The Killing Fields
The Killing Fields
- 2h 23m
PRICING SUBJECT TO CHANGE. Confirm current pricing with applicable retailer. All transactions subject to applicable license terms and conditions.
When the Khmer Rouge captured Phnom Penh in 1975, many thought the killing would end. Instead it started a long nightmare in which three million Cambodians would die in the "killing fields." The Killing Fields is an epic story of friendship and survival produced by David Puttnam (Chariots of Fire) and directed by Roland Joffé (The Mission). Sam Waterston plays Sydney Schanberg, whose war coverage entraps him and other journalists. Dr. Haing S. Ngor is Dith Pran, Schanberg's aide and friend who saves them from execution. But Pran is sentenced to labor camps, enduring starvation and torture before escaping Thailand. Ngor also endured Khmer Rouge atrocities and saw his moving, Academy Award®-winning* portrayal of Pran (one of the film's three Oscars®*) as a way of bringing his nation's tragic ordeal to light.
Rotten Tomatoes® Score
Critics Consensus: Artfully composed, powerfully acted, and fueled by a powerful blend of anger and empathy, The Killing Fields is a career-defining triumph for director Roland Joffé and a masterpiece of American cinema.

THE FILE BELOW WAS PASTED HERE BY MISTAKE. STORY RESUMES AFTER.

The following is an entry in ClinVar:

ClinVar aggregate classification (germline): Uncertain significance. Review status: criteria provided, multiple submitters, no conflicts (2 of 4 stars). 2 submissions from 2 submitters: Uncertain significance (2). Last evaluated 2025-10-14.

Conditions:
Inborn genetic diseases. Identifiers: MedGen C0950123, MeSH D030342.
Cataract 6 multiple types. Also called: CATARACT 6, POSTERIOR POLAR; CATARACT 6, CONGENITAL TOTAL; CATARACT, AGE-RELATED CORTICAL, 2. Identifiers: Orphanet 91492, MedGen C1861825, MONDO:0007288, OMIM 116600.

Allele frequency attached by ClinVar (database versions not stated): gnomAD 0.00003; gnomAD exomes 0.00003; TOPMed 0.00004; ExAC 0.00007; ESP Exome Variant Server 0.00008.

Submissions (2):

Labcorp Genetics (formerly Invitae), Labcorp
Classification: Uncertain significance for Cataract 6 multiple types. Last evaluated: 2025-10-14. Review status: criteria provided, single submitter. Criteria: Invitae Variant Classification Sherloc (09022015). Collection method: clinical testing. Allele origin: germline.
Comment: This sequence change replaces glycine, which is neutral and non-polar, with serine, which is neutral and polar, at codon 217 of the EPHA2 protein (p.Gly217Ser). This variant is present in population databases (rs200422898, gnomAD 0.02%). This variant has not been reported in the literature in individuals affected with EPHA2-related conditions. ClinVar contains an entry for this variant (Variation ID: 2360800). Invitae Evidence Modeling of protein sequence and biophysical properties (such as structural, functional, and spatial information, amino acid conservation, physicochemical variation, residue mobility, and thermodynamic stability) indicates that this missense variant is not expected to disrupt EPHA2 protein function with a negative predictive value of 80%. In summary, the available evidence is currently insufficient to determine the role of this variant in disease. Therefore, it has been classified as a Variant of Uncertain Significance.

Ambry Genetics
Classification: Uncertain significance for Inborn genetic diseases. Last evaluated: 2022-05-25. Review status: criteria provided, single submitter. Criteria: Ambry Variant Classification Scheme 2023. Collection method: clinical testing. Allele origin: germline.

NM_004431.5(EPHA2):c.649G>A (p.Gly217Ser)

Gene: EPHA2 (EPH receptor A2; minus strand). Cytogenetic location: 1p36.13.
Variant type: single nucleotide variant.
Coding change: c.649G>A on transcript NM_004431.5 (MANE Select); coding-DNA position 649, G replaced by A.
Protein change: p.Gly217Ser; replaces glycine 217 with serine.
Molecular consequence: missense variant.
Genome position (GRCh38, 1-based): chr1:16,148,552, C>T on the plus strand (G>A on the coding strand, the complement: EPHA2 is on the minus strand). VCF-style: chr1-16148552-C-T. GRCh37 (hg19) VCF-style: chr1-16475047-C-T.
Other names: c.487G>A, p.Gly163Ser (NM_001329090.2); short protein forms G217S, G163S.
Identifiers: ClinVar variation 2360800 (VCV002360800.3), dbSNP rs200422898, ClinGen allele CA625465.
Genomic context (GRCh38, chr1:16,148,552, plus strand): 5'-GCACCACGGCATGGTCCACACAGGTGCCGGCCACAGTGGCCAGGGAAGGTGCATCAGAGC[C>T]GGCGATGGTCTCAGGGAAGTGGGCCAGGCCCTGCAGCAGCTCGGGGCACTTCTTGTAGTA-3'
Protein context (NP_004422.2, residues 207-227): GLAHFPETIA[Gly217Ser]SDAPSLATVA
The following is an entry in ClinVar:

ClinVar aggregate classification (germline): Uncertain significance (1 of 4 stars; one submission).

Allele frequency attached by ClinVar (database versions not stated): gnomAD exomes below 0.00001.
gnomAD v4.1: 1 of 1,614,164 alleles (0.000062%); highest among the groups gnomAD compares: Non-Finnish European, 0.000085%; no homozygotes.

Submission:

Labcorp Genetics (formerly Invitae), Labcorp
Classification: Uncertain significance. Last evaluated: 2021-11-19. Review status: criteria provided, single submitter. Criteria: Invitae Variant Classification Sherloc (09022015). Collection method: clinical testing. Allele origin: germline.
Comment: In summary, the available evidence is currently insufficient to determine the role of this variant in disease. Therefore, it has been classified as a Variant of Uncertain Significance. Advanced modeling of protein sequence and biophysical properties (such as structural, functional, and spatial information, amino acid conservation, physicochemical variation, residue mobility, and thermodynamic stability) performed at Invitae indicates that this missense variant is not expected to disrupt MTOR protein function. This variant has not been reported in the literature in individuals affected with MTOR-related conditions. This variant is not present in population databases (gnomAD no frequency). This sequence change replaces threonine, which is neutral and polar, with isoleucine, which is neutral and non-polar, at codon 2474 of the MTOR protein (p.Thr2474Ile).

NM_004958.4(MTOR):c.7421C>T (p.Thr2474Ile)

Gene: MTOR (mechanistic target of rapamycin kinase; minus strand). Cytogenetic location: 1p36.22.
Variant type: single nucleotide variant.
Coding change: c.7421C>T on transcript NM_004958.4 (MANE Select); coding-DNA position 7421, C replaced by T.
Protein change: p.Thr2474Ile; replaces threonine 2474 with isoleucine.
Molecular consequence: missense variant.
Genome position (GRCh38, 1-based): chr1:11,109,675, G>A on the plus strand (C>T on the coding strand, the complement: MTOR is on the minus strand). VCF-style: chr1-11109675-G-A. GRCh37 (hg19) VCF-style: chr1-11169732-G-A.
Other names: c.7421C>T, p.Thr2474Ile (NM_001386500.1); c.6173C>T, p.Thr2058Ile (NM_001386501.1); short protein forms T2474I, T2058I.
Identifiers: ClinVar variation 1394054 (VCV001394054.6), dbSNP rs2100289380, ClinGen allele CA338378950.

More on Rotten Tomatoes
Common Sense Media
Common Sense Says
Intense, violent movie about brutal Cambodian regime.
What Parents Need to Know
Parents need to know that The Killing Fields is a 1984 drama about the horrors of a 1970s Cambodian regime that were in part unleashed by wrong-headed American policies during the war in neighboring Vietnam. An American reporter dangerously stays too long to cover the atrocities and leaves his Cambodian journalist partner and translator behind to suffer torture, starvation, and forced labor under Khmer Rouge rule, a harsh regime known for its disregard for human life and for "cleansing" the country of two million innocent "undesirable" citizens. Bloody murders, bombings, and unspeakable atrocities are either shown or suggested. A man with a young boy in his arms steps on a land mine and both die. Hundreds of bodies and skeletons are strewn on roads and in rice paddies. Inhumanity is broadly represented, but so is kindness and generosity as people work together to try to save lives. Children are both informants and murderers here. Adults drink alcohol and smoke cigarettes. Language includes "f--k" and "s--t."
A Lot or A Little?
The parents’ guide to what’s in this movie.
Positive Role Models
Drinking, Drugs & Smoking
More on Common Sense Media
- Release Date:November 2, 1984
- Audio Format:Stereo
Resolution, color and audio quality may vary based on your device, browser and internet connection.Learn More